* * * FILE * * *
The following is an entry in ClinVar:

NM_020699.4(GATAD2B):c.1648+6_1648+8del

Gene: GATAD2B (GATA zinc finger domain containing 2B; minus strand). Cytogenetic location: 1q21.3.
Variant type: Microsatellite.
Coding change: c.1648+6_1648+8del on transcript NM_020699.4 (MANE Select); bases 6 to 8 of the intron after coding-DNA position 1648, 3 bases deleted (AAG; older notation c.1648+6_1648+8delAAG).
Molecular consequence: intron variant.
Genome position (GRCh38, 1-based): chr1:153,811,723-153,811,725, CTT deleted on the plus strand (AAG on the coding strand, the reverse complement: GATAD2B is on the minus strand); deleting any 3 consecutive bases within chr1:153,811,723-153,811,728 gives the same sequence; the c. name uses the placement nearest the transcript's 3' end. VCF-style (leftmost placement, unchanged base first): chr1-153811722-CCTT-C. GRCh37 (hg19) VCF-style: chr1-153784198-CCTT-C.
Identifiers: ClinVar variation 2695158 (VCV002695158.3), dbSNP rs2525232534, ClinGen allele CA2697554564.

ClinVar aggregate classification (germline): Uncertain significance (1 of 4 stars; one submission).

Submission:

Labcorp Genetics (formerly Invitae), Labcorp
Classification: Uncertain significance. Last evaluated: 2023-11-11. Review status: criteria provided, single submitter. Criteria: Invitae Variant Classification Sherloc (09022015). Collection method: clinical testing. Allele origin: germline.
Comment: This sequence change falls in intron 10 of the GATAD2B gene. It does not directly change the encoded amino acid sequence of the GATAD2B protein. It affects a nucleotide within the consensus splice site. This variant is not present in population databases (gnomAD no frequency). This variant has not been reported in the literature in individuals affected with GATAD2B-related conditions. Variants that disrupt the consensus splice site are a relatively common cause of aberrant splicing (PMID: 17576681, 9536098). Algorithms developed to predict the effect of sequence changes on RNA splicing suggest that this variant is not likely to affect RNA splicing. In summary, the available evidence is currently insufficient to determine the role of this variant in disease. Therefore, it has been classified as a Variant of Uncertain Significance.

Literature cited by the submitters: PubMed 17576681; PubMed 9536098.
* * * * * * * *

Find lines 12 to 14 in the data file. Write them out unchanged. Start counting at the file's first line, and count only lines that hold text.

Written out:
Classification: Uncertain significance. Last evaluated: 2023-11-11. Review status: criteria provided, single submitter. Criteria: Invitae Variant Classification Sherloc (09022015). Collection method: clinical testing. Allele origin: germline.
Comment: This sequence change falls in intron 10 of the GATAD2B gene. It does not directly change the encoded amino acid sequence of the GATAD2B protein. It affects a nucleotide within the consensus splice site. This variant is not present in population databases (gnomAD no frequency). This variant has not been reported in the literature in individuals affected with GATAD2B-related conditions. Variants that disrupt the consensus splice site are a relatively common cause of aberrant splicing (PMID: 17576681, 9536098). Algorithms developed to predict the effect of sequence changes on RNA splicing suggest that this variant is not likely to affect RNA splicing. In summary, the available evidence is currently insufficient to determine the role of this variant in disease. Therefore, it has been classified as a Variant of Uncertain Significance.

Literature cited by the submitters: PubMed 17576681; PubMed 9536098.